Concerto No. 1 in C major, op. 15
Ludwig van Beethoven
One of history’s pivotal composers, Ludwig van Beethoven was born on Dec. 15 or 16, 1770, in Bonn, and died in Vienna on March 26, 1827. He composed five concertos for piano over the course of his career, not counting an earlier rondo movement (WoO 4 composed in 1784), and his transcription for piano of his Concerto for Violin, op. 61. We know that he had plans for yet another concerto for piano that was left unfinished.
A product of his early years in Vienna, his Piano Concerto No. 1, op. 15 was composed in between 1793 and 1795 and was revised in 1800. It actually postdates the Concerto No. 2, op. 19, which was composed in 1788, but considerably revised in 1801 and published after the C major Concerto. op. 15 received its first performance in Vienna on either March 29 or Dec. 18, 1795, at a concert for Beethoven’s benefit with himself as soloist.
The work is dedicated to Anna Luise Barbara (Babette), Princess of Erba-Odescalchi (formerly known as Countess von Keglevich, a pupil of Beethoven and recipient of the dedication of his Piano Sonata, op. 7, among other smaller works). The composer made certain revisions to op. 15 and performed it again at a concert on April 2, 1800. It is scored for flute, two oboes, two clarinets, two bassoons, two horns, two trumpets, timpani and strings.
Beethoven was a great admirer of the music of Mozart, the man with whom he had hoped to study with in Vienna, but who died before Beethoven was able to settle there in 1792. Mozart’s concertos for piano and orchestra made a particularly strong impression on the young Beethoven, who, after hearing a performance of Mozart’s magnificent Concerto in C minor, K. 491, remarked to his colleague, J. B. Cramer, “Ah, Cramer, we will never be able to do anything like that.” It is no coincidence, however, that the earliest notated ideas for Beethoven’s own C minor concerto (No. 3, op. 37) stemmed from that same time. Nevertheless, Beethoven got over his “Mozart complex” and brought new thinking to the genre.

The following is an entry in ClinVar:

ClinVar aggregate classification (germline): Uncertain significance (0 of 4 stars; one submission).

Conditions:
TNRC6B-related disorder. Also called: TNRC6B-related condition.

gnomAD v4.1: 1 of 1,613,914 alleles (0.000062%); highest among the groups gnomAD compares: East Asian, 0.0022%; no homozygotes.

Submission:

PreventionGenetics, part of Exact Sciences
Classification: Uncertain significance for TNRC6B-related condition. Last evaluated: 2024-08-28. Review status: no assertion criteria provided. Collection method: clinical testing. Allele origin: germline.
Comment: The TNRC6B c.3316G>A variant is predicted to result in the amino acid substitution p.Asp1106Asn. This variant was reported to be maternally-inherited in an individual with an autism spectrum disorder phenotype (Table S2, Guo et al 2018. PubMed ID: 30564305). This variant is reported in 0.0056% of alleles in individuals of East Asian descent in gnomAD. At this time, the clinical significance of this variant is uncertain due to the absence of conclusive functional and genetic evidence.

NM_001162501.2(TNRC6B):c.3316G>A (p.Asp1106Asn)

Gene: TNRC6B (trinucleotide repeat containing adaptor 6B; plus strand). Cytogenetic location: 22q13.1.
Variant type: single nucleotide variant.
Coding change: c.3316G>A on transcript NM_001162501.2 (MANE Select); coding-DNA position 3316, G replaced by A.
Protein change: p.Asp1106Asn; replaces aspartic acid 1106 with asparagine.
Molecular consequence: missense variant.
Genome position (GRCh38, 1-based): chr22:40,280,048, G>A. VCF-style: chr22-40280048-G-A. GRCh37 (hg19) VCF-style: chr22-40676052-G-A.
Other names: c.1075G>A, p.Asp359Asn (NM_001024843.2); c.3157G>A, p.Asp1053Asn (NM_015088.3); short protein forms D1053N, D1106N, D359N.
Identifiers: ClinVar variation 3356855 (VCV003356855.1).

The bold, martial spirit of the first movement (Allegro con brio) may have taken its cue from Mozart’s K. 467 and504—also in the key of C major — but goes beyond those works to explore new key relationships and heavier use of the orchestra. Its memorable opening theme, with its upward leap of an octave and sharp rhythmic profile, (long-short-short-short) sticks in the memory and is exploited ingeniously throughout the movement. The second movement Largo is cast in the remote key of A- flat major, an unusual choice for concertos, symphonies or other multimovement instrumental works whose outer movements were in C major. Its lyricism marked an early attempt of the composer to write soloistic passages for the clarinet. The rondo finale (Allegro) is a rollicking affair, filled with the same kind of swagger and energy that marks the Symphony No. 2, op. 36 that shares this program.
Symphony No. 2 in D major, op. 36
Ludwig van Beethoven
As one of the pivotal figures in the history of Western music, Beethoven’s nine symphonies, five piano concertos, Violin Concerto and several overtures remain at the heart of the symphonic repertory. The Symphony No. 2 is a relatively early work that consolidates his growing mastery of the genre. It received its first performance on April 5, 1803, at Vienna’s Theater an der Wien. This historic venue still exists and is the home for concerts and operas. Beethoven’s Symphony No. 2 is scored for two flutes, two oboes, two clarinets, two bassoons, two horns, two trumpets, timpani and strings.
Three years separate Beethoven’s first and second symphonies. The intervening period witnessed an impressive outpouring of new compositions, including important works such as the Piano Concerto No. 3, op. 37; the ballet Die Geschöpfe des Prometheus, op. 43; seven piano sonatas, opp. 26, 27/1 & 2, 28 and 31/1-3; the String Quintet, op. 29; the Sonatas for Violin and Piano, opp. 23, 24 (“Spring”), and 30/1- 3; the Bagatelles for piano, op. 33; and numerous smaller works for an astonishing variety of media. Clearly, the young Beethoven’s career was now in full sail.
The composer spent the summer of 1802 in the village of Heiligenstadt, which at that time was far removed from the cramped squalor and noise of the city of Vienna. It was here that Beethoven worked on the Sonatas for Violin and Piano, op. 30, a set of Bagatelles for piano, the first two (probably) of the Piano Sonatas, op. 31, as well as putting the finishing touches on the second symphony, which he dedicated to one of his patrons, Prince Karl Lichnowsky.